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Embrace the Naked! Making the Most of Customer Feedback Exposure

Ever had that recurring dream where you’re in a public place, like your office, school cafeteria, or the park and your naked and embarrassed? That’s kind of what it feels like to open yourself up to customer feedback: scary. . .  but only at first.

That dream usually means there’s something in life you are grappling with, trying to work through, or are maybe embarrassed by. And although this is usually indicative of something in life you might need to work through, it’s still the dream world and if you choose, you can just strut around in the middle of the city, buck naked and lovin’ it! That’s how we want to feel about taking on customer feedback and we want you to feel that way too. It’s crazy scary at first, but once confronted, and dealt with it’s like conquering a mountain. Better yet, it’s experiencing the freedom to enjoy public nudity (you know, if that’s your thing).

Here at WebPunch we want you to do just that: run free, naked, through the streets preaching love for Customer Feedback. Positive feedback from clients is great. Maybe someone goes above and beyond for a client and if we hear back about it, we follow-up with whoever made that client beam with sunshine. The takeaway with Positive Feedback is to find it, listen and react! Reward them with perhaps lunch on the company or a gift card or even just a note to show our appreciation for their work.

On the other hand, feedback can sometimes be brutal when it is criticism. That’s why gett’n naked can be tough because we know we could be laughed at, criticized, or berated for doing something wrong or even being different sometimes. But that’s the risk we must pay because that criticism is crucial to growth. It takes working through challenges and sometimes embarrassment, in the dream world and real world, to get better. Instead of moping around, feeling exposed, we take it and use it for better.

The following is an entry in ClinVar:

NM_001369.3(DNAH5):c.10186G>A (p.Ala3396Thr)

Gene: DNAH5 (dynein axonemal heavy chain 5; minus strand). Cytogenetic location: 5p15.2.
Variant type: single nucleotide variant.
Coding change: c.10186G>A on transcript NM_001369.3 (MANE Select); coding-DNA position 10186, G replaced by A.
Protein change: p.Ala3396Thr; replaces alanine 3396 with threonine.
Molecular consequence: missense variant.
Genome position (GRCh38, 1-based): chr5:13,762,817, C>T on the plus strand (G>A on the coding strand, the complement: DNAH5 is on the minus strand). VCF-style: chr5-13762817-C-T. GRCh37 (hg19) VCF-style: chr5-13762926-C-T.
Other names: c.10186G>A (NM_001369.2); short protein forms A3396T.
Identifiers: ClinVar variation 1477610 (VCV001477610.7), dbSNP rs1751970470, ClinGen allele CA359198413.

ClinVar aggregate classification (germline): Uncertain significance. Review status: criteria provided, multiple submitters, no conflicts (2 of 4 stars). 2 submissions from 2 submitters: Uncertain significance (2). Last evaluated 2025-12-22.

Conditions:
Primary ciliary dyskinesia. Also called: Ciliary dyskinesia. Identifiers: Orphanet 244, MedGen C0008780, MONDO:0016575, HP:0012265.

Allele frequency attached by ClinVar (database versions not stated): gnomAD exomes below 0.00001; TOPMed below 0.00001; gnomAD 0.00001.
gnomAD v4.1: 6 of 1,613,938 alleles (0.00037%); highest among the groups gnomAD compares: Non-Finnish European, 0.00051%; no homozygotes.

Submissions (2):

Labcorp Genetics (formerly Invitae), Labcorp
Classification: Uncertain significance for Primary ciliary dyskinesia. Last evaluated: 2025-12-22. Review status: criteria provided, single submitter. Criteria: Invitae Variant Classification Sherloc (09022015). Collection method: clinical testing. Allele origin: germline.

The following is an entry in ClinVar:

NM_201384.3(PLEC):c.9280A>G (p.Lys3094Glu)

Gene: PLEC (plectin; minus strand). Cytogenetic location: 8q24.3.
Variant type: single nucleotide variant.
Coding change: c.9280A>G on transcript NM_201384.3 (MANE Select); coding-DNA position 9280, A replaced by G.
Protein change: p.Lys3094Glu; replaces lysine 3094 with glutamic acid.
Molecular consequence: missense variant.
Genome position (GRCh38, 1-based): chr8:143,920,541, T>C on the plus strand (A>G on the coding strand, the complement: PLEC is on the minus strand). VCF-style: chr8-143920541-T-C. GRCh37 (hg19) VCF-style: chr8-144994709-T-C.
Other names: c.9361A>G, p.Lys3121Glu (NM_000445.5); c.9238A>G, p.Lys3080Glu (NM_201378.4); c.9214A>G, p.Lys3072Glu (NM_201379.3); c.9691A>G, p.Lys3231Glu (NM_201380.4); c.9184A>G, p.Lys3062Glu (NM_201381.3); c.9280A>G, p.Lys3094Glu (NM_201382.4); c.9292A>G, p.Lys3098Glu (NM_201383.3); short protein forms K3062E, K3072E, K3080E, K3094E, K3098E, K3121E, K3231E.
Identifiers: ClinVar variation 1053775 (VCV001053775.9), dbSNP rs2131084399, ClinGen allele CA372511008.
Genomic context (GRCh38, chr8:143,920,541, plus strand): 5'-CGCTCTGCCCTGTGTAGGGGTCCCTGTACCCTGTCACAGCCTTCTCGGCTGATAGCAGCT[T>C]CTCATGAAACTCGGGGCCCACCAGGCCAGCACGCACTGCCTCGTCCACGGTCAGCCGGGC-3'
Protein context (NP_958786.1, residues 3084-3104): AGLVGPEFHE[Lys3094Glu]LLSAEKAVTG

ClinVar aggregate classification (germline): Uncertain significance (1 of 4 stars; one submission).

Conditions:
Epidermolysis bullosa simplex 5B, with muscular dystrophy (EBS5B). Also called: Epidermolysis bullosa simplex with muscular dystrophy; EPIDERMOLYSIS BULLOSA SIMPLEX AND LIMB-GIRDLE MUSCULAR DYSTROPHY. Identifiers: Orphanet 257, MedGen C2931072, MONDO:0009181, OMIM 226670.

When we get negative feedback we give it as much attention as a positive review. We make moves to improve a process, have a discussion with an employee, or maybe review a product that wasn’t running as it should. And we think and hope this same mentality is passed on to our clients, especially as they are coming to terms with negative reviews we may alert them to.

Again, upon news of feedback, whether it’s in person, via an online review or a private message, it’s no time to put on a winter coat or put the guard up. Instead, it’s time to get naked and feel okay about it! Take the feedback, both positive and critical (it’s easy to say negative, but constructive criticism is never a negative!) and take action. Reward or praise an employee or team for the good, and remedy whatever was the cause of the critical aspects.

Then take it a step further. Let the customers or client know the changes you’ve made. People get pumped to hear that they’ve made a difference, that the time they spent reviewing or writing to you about a negative experience caused some sort of improvement. Tell them through a private message, review response, or even in the monthly/weekly newsletter, calling them by name, showing off just how comfortable you are improving your business and gettin’ naked!